Jason Boatright (center), owner of B. Right Barber, with clients K.C. and his son Lahkeem, 10.

Aaron Perry walked into B. Right Barber & Beauty shop in Sun Prairie with a TV crew from Good Morning America in tow. It didn’t distract the youngsters busily building color pieces on a LEGO® table. But, a handful of men getting fades and beards lined up in barber chairs raised an eyebrow or two.

Perry is a local community workhorse gaining national attention for his die-hard mission to reduce health disparities that adversely affect Black men and boys in Dane County. On this day, he christened the opening of the Rebalanced-Life Wellness Association Father & Son Family Health Education Center, strategically located inside a backroom of the Bristol Street barbershop.

This is the second time Perry and his nonprofit, Rebalanced-Life Wellness Association, has partnered with a Black-owned barber. The first Men’s Health & Education Center opened inside JP Hair Design on Madison’s West Side in 2016. The fitness guru is dedicated to combating health disparities, such as obesity, diabetes and heart disease, by catching Black men where they spend most of their time away from home and work: The barbershop.

Global health leader Aaron Perry with Dr. Jasmine Zapata.

Linking Health Care to Barbershops

“We’ve served 5,200 Black men since we opened the doors to our first center in 2016,” Perry said. “There’s 15,600 Black men in Dane County. We represent 6% of the male population We’ve already provided preventative health screenings to over 30% of the Black men in Dane County. We want to replicate those numbers here at B. Right.”

Perry was recognized alongside physicians, scientists and political leaders in Time Magazine’s 2018 “50 Most Influential People in Health Care”.  An author, keynote speaker, radio host, Perry also holds the distinction of being the world’s first African American diabetic to complete the Ironman Triathlon.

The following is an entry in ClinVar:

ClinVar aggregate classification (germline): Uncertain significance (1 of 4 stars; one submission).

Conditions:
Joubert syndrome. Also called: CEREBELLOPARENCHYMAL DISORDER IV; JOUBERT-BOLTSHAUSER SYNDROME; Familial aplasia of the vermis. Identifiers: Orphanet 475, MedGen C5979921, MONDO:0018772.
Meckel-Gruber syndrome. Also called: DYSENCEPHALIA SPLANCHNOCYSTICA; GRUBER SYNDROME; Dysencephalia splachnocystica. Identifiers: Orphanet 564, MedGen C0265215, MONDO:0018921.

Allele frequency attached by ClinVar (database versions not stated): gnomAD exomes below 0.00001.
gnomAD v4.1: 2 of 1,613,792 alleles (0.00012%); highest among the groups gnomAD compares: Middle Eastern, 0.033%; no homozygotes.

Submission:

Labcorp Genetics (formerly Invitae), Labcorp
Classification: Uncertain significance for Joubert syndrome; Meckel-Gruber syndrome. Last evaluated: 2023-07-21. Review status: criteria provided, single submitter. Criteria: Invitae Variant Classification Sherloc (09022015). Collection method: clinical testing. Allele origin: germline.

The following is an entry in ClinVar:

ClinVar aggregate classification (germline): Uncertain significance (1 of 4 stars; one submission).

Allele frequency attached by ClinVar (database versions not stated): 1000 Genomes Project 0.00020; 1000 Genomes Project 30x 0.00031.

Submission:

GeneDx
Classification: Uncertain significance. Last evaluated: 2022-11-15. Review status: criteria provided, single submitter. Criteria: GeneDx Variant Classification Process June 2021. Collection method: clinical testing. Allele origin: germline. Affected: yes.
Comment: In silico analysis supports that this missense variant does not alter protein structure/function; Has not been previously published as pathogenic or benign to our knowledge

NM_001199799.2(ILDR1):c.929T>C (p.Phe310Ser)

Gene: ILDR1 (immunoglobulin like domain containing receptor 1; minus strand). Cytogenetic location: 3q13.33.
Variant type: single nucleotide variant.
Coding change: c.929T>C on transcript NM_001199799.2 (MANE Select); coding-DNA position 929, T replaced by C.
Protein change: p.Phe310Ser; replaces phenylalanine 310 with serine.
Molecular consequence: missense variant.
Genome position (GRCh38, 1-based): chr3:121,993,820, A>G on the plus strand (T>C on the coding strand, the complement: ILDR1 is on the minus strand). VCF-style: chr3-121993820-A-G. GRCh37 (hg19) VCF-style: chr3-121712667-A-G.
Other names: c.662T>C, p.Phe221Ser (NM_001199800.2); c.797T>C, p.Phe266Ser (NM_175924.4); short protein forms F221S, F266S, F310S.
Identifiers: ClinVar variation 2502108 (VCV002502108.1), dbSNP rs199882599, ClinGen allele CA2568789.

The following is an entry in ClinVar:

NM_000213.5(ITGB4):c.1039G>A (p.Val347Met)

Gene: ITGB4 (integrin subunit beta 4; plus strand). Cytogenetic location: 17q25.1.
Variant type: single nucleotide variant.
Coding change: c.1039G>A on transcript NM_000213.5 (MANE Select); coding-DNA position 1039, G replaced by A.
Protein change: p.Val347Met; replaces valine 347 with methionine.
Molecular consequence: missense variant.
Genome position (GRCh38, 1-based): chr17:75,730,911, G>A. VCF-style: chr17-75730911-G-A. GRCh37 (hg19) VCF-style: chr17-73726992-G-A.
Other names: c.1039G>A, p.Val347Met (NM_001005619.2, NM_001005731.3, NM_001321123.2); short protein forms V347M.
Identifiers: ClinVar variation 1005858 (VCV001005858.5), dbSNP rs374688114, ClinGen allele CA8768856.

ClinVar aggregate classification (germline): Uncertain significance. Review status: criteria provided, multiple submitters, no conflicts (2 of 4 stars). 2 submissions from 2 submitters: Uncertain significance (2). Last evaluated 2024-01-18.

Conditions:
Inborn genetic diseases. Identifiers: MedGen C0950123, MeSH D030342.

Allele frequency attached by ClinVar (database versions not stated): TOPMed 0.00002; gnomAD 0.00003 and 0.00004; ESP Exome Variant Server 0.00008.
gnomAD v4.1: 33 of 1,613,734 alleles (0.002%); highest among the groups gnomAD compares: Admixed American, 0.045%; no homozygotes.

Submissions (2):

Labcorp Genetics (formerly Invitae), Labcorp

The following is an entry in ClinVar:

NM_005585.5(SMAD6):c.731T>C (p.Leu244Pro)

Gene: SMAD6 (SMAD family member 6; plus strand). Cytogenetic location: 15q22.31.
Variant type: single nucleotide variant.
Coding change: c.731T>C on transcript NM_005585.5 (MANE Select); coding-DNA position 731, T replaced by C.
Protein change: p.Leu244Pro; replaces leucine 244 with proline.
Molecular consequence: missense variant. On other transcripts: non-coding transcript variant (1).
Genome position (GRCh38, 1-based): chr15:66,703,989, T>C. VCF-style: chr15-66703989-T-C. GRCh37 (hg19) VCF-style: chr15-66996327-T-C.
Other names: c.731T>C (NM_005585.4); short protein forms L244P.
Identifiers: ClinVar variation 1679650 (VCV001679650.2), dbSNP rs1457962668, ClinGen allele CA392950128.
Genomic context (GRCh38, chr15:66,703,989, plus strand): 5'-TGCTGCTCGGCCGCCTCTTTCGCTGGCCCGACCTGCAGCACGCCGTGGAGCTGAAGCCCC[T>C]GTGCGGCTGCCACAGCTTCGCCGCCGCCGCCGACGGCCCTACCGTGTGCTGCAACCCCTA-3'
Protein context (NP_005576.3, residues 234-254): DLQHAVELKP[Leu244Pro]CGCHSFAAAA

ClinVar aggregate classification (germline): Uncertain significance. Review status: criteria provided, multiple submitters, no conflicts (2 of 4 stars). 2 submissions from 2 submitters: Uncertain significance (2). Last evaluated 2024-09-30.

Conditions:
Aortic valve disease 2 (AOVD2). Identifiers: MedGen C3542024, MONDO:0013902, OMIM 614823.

“I’ve worked to be a bridge from the medical community back to the Black community, and from the Black community back to the medical community,” Perry said. “We need health care and can’t do it ourselves. They have listened to our voices but have completely ignored our pain. Now it’s time to hear both.”

The excitement in Perry’s bright gaze was contagious. Supporters and nursing students from Edgewood College beamed as B. Right customers began lining up to have their blood pressure tested, many with their children clutching their hands and legs. 

It’s a vision realized.

“I attribute this day to my late mother,” said Perry, eyes welled up with tears. “Every day before I walked out of the house to go to school, she would always kiss me on my forehead and say, ‘Remember baby, you are important.’ Her name was Mattie.

“Today, the first nursing student who introduced herself, her name is Mattie. I kid you not, the third student who came up to me and introduced herself was also named Mattie. This was meant to be. This told me my momma was here with me today,” added Perry, whose mother was killed two weeks before his high school graduation when he was 17.